Ezequiel Monti (Universidad Torcuato di Tella)
Triggering Reason-Giving and Exclusive Legal Positivism
5 October 2020
David Enoch has recently defended exclusive legal positivism against the charge that it cannot account for the normativity of law. In a nutshell, the argument is that reasons can only be given by way of triggering and that just about anything can trigger reasons, including those social facts that, according to exclusive legal positivism, exclusively determine the content of law. Here I turn this argument on its head. I shall argue that, if it were true that sources of law can give reasons only by triggering, then that would be a strong reason to adopt a non-positivist view about the grounds of law. The only way to escape this conclusion is to reject legal rationalism, that is, the claim that having a legal obligation to f implies having a reason to f. But we should not abandon legal rationalism. Thus, if one wants to remain an exclusive legal positivist, one should reject the triggering only hypothesis.
Mitchell Berman (Pennsylvania)
Principled Positivism: How Practices Make Principles, and How Principles Make Rules
14 September 2020
The most fundamental question in general jurisprudence concerns what makes it the case that the law has the content that it does. This paper offers a novel answer. In brief: legal practices ground legal principles, and legal principles ground legal rules. I call this two-level account of the determination of legal content “principled positivism.” It differs from Hart’s celebrated theory in two essential respects: in relaxing Hart’s requirement that fundamental legal notions depend for their existence on judicial consensus; and in assigning weighted contributory legal norms—“principles”—an essential role in the determination of legal rights, duties, powers, and permissions. Drawing on concrete legal examples, the paper shows how the version of positivism that it introduces betters Hart’s in meeting the most formidable challenges to positivism that Dworkin marshaled.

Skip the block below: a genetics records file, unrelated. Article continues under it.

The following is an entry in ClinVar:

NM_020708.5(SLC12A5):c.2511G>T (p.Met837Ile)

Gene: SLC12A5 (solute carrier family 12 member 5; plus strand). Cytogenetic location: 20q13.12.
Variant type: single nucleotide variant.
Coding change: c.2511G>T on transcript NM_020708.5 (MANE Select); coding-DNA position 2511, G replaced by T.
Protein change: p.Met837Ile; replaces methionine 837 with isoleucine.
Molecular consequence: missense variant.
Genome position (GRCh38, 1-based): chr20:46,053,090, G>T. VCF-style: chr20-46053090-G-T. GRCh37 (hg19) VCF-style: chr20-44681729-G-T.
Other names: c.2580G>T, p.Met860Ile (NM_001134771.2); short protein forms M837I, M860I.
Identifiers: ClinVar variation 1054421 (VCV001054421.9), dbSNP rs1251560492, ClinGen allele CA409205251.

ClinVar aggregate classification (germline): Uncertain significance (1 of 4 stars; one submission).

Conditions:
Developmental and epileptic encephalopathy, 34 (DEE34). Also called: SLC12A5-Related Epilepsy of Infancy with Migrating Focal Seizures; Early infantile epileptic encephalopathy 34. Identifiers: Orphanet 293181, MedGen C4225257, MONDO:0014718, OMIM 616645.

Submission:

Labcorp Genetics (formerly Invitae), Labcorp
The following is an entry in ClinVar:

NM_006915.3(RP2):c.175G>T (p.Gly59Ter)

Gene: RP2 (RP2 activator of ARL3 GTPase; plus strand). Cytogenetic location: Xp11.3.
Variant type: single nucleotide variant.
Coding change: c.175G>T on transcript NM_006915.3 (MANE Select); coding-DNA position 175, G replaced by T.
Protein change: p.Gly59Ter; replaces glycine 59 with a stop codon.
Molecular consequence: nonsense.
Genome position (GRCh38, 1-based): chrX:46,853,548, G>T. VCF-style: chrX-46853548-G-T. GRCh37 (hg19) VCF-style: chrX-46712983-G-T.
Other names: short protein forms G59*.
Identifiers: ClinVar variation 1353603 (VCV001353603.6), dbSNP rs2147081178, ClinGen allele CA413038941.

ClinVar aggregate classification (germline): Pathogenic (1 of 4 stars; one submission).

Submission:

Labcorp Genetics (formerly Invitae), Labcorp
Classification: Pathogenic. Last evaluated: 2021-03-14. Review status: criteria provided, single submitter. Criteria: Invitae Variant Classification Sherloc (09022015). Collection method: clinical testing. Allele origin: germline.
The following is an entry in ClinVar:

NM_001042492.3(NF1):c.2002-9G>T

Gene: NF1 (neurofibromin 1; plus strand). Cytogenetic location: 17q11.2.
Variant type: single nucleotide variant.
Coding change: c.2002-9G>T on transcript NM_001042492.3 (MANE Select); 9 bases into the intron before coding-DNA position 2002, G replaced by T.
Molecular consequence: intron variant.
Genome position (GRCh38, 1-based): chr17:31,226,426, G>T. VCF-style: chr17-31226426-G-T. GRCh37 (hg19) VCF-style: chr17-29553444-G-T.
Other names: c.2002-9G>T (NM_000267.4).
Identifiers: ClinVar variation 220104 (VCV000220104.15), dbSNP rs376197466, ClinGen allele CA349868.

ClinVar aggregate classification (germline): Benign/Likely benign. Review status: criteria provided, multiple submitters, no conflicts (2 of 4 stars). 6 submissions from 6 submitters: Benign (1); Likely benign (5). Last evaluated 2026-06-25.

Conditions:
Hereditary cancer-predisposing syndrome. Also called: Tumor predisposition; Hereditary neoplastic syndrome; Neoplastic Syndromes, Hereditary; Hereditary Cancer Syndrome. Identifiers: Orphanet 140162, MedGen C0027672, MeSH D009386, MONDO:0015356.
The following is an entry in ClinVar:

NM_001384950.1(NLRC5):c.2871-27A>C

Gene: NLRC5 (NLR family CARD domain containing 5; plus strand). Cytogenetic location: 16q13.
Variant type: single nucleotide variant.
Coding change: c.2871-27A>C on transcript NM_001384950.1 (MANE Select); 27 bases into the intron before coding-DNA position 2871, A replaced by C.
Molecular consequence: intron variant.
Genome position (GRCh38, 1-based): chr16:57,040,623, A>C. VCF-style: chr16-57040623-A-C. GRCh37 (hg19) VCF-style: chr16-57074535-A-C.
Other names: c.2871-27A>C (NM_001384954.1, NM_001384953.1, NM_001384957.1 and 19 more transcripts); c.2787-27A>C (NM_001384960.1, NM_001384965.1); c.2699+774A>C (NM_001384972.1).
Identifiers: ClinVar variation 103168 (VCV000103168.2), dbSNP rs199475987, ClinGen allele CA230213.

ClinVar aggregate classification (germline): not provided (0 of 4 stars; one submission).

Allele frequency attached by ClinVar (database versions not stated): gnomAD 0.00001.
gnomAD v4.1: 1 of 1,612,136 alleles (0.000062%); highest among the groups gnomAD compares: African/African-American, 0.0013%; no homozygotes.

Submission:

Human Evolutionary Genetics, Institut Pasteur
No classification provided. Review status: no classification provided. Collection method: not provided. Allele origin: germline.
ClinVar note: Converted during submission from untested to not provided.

Kimberley Brownlee (UBC)
What a Home Does, co-authored with David Jenkins
3 August 2020
Analytic philosophy has largely neglected the topic of homelessness. The few notable exceptions, including work by Jeremy Waldron and Christopher Essert, focus on our interests in shelter, housing, and property rights, but ignore the key social functions that a home performs as a place in which we are welcomed, accepted, and respected. This paper identifies a ladder of home-related concepts which begins with the minimal notion of temporary shelter, then moves to persistent shelter and housing, and finally to the rich notion of a home which focuses on meeting our social needs including, specifically, our needs to belong and to have meaningful control over our social environment. This concept-ladder enables us to distinguish the shelterless from the sheltered; the unhoused from the housed; and the unhomed from the homed. It also enables us to decouple the concept of a home from property rights, which reveals potential complications in people’s living arrangements. For instance, a person could be sheltered but unhoused, housed but homeless, or, indeed, unhoused but homed. We show that we should reserve the concept of home to capture the rich idea of a place of belonging in which our core social needs are met.
Victor Tadros (Warwick)
Fairness, Avoidability and Sanctions
6 July 2020
A familiar view of responsibility is that a person is responsible, in a certain sense, for conduct if that conduct is attributable to her. However, it might be argued, the fact that wrongful conduct can be attributed to the wrongdoer is insufficient to make the infliction of sanctions for that conduct fair. Something more is required – something to do with the opportunity to avoid either the sanctions, or the conduct on which the sanctions are based. I argue that the fairness of the imposition of a sanction on a person does not depend on the opportunity that the person had to avoid having that sanction inflicted on her. I also raise doubts about the idea that the infliction of sanctions is made fair by a person having a compatibilist-friendly opportunity to avoid the basis of those sanctions being inflicted on the person. Determinism thus continues to pose serious challenges for the fair infliction of sanctions, and indeterminism doesn’t help. We need less conventional theories of the justification of sanctions to meet these challenges.